So to recap, we landed after about 24 hours of travel, made our way through very pushy con men trying to “help” us, rode a train to a very busy, very well graffitied train station, walked down shady alleys to end up at an apartment, right next to the Roman Forum.
This is the view through that small arch you see in the wall on the left side of the picture above.
The location of our apartment could not have been better, we could walk to almost anywhere in the city in less than an hour. And if you don’t want to walk the closest train station is only about a 5 minute walk from our apartment (we did not figure that out till the next day 🙂
We soon figured out that some of the best places to eat were located down these narrow side roads.
So we arrived at our apartment about noon. It’s a good idea to try to get right on the local time schedule, even though we were exhausted we did not want to go right to sleep, because then you’re awake at midnight, with nothing to do. So we forced ourselves to go out and explore.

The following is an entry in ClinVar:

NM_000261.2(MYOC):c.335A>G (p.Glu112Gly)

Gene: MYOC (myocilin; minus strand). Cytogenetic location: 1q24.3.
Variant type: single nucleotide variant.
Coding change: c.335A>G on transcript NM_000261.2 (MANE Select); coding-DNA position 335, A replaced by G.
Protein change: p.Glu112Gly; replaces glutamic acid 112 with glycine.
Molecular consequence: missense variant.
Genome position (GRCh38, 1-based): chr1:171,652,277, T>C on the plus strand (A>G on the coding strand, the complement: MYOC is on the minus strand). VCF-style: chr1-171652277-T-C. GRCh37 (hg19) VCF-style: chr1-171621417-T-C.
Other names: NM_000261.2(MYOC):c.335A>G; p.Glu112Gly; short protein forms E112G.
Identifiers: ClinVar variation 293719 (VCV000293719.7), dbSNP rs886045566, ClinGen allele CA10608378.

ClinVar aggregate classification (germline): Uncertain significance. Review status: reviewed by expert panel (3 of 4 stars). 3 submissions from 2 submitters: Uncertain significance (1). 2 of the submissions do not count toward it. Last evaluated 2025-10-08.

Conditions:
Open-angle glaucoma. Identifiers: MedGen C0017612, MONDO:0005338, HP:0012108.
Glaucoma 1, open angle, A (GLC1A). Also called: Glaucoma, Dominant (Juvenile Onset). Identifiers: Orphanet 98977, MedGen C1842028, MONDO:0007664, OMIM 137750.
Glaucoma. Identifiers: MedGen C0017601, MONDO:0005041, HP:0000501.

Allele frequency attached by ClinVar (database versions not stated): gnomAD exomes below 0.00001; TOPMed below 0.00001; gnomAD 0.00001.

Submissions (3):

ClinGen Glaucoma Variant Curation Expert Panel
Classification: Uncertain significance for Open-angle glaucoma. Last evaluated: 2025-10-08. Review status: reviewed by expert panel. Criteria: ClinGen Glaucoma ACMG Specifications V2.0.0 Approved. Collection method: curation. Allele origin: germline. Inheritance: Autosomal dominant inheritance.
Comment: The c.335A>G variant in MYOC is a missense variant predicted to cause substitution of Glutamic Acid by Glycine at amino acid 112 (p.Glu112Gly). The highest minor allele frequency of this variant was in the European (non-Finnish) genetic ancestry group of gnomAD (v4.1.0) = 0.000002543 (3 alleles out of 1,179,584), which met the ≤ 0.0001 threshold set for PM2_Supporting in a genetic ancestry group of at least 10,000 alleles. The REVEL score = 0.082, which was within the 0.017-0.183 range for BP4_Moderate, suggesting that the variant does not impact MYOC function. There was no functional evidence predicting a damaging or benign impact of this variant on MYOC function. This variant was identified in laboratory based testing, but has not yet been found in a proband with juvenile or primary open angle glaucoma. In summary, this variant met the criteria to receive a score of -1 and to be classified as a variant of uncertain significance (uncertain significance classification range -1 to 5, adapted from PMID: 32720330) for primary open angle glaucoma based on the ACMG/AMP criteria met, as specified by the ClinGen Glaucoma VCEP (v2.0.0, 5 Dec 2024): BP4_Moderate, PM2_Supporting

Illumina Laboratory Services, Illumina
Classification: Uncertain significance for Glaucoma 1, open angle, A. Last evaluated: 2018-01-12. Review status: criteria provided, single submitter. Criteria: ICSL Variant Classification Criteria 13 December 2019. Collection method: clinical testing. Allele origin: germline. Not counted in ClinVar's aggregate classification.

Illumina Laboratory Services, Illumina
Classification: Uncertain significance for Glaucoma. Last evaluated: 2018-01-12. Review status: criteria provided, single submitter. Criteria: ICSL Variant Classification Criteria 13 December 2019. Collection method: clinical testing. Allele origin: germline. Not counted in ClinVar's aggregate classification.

Right down the street is a major intersection, lots of cars lots of foot traffic. I had looked at the GPS and figured out that we were a very short walk to the Colosseum. So we walked down to the intersection, while looking at my phone I told my wife that the colosseum should be just down the street, we took about two steps forward and looked down the street thinking we’d have to search a bit, and there it was, dominating the skyline. A two thousand year old structure plopped right down in the middle of our new neighborhood.